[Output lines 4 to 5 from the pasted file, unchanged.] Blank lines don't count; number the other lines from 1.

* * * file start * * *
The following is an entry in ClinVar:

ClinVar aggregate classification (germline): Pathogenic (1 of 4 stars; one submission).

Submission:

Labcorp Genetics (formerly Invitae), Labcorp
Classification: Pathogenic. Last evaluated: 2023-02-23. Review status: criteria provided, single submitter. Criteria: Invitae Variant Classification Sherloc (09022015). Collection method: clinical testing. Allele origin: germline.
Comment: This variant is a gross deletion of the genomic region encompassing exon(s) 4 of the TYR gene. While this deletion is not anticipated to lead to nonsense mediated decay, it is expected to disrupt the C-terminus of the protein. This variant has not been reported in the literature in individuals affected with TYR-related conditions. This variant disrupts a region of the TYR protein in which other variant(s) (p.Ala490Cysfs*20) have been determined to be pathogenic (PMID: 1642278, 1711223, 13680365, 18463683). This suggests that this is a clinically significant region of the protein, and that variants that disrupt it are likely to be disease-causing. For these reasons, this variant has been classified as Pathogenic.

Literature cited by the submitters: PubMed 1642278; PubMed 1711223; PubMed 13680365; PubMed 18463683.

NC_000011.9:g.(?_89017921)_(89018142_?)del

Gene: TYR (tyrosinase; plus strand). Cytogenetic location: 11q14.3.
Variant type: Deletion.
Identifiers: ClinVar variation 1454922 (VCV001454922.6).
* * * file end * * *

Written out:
Labcorp Genetics (formerly Invitae), Labcorp
Classification: Pathogenic. Last evaluated: 2023-02-23. Review status: criteria provided, single submitter. Criteria: Invitae Variant Classification Sherloc (09022015). Collection method: clinical testing. Allele origin: germline.